Kli Yakar on Devarim 31:12
The year of Shmita...promotes a sense of fellowship and peace through the suspension of cultivation, even for the needy of your people, for one is not allowed to exercise private ownership over any of the seventh year produce. And this is undoubtedly a primary factor in promoting peace since most dissension originates from the attitudes of 'mine is mine,' one person claiming 'it is all mine' and the other also claiming 'it is all mine.' But in the seventh year all are equal, and this is the real essence of peace.
Rabbi Ephraim ben Aaron Luntschitz (1550-1619) was a rabbi, poet and Torah commentator. He is best known for his Torah commentary, Kli Yakar.
Something miraculous happens when we stop. We get to experience the power that nature knows called dormancy. Dormancy, that which is holding; the heartbeat that rests; the hibernating animals, all of winter; waiting and waiting…There are seeds inside each and every one of us, inside this culture, that cannot emerge because we do not know that dormancy does not mean death, resting does not mean disappearing. What keeps us from stopping is that we are terrified of resting. We are afraid of the imaginative terrible things we will feel in the quiet. We fear that when we stop, even for a moment, the sheer enormity of our lives will overwhelm us. Our outspoken nd unspoken fears, they speed up our lives. Like a stone being thrown over a lake, we've learned to skip so we don’t get too wet, and we are terrified that if we let the stone fall, we will disappear. And so we think that our speed will save us from the void. We dance around the security that is offered from touching what is underneath the speed. Can we let go of the obsession of finishing what can’t be finished?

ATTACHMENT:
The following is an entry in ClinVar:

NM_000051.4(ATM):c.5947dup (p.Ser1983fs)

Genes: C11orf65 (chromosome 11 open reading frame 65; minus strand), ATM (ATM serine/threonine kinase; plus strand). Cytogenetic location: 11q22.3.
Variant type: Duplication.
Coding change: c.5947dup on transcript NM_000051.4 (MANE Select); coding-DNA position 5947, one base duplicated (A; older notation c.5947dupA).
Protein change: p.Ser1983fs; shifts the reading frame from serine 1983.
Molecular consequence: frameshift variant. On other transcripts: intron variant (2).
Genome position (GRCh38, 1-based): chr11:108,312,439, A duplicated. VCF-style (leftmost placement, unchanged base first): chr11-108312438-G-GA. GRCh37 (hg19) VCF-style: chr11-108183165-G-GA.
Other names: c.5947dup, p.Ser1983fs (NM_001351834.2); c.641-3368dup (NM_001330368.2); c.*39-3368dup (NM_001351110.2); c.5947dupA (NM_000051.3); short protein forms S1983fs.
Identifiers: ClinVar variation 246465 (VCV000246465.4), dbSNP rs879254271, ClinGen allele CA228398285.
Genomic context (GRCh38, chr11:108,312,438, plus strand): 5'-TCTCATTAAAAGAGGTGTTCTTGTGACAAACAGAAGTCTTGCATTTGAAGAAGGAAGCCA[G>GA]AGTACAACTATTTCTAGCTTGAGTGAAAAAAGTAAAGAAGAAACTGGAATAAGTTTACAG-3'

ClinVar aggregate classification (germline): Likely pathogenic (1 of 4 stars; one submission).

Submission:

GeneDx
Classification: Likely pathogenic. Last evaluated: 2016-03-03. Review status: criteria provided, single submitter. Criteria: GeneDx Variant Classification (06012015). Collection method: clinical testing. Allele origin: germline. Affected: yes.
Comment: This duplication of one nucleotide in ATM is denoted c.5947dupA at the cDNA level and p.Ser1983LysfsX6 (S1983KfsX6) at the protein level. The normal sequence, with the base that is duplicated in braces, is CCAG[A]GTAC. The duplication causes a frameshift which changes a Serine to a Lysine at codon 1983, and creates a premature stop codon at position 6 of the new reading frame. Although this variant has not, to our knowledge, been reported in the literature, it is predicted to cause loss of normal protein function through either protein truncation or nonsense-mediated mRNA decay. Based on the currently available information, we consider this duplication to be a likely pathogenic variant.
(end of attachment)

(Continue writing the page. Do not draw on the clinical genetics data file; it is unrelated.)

– Rabbi David Ingber, Shabbat Behar sermon, Romemu
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